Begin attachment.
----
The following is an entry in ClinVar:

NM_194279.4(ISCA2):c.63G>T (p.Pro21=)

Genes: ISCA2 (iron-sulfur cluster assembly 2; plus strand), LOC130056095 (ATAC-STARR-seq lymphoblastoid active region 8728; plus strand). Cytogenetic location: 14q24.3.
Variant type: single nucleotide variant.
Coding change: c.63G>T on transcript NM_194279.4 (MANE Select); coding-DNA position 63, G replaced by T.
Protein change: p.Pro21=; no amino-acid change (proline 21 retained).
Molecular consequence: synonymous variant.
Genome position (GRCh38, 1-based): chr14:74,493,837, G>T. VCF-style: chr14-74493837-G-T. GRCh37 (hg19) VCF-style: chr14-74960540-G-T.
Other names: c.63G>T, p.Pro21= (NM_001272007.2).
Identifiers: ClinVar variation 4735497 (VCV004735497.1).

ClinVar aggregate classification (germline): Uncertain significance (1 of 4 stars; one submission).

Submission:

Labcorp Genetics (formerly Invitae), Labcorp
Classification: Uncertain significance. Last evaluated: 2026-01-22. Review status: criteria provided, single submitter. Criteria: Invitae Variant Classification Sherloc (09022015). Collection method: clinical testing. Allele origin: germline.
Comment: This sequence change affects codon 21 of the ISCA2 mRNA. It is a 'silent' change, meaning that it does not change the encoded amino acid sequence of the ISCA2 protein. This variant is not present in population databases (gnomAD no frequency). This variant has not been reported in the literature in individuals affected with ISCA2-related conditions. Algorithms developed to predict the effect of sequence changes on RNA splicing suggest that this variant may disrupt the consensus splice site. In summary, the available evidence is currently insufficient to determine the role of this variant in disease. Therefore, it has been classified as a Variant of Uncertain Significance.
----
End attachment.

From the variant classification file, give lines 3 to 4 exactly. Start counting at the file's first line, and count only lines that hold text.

Genes: ISCA2 (iron-sulfur cluster assembly 2; plus strand), LOC130056095 (ATAC-STARR-seq lymphoblastoid active region 8728; plus strand). Cytogenetic location: 14q24.3.
Variant type: single nucleotide variant.